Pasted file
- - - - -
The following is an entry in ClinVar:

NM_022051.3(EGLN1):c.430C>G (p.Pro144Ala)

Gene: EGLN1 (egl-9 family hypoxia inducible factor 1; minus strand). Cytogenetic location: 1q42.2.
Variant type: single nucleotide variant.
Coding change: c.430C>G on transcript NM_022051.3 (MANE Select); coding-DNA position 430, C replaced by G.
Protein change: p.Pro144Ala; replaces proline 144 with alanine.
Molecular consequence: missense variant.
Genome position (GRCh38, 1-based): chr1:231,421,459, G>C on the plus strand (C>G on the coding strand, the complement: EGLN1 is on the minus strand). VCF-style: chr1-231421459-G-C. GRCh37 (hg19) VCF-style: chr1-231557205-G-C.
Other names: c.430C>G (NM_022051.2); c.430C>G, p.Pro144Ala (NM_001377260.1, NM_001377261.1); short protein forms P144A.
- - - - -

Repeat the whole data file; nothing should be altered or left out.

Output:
The following is an entry in ClinVar:

NM_022051.3(EGLN1):c.430C>G (p.Pro144Ala)

Gene: EGLN1 (egl-9 family hypoxia inducible factor 1; minus strand). Cytogenetic location: 1q42.2.
Variant type: single nucleotide variant.
Coding change: c.430C>G on transcript NM_022051.3 (MANE Select); coding-DNA position 430, C replaced by G.
Protein change: p.Pro144Ala; replaces proline 144 with alanine.
Molecular consequence: missense variant.
Genome position (GRCh38, 1-based): chr1:231,421,459, G>C on the plus strand (C>G on the coding strand, the complement: EGLN1 is on the minus strand). VCF-style: chr1-231421459-G-C. GRCh37 (hg19) VCF-style: chr1-231557205-G-C.
Other names: c.430C>G (NM_022051.2); c.430C>G, p.Pro144Ala (NM_001377260.1, NM_001377261.1); short protein forms P144A.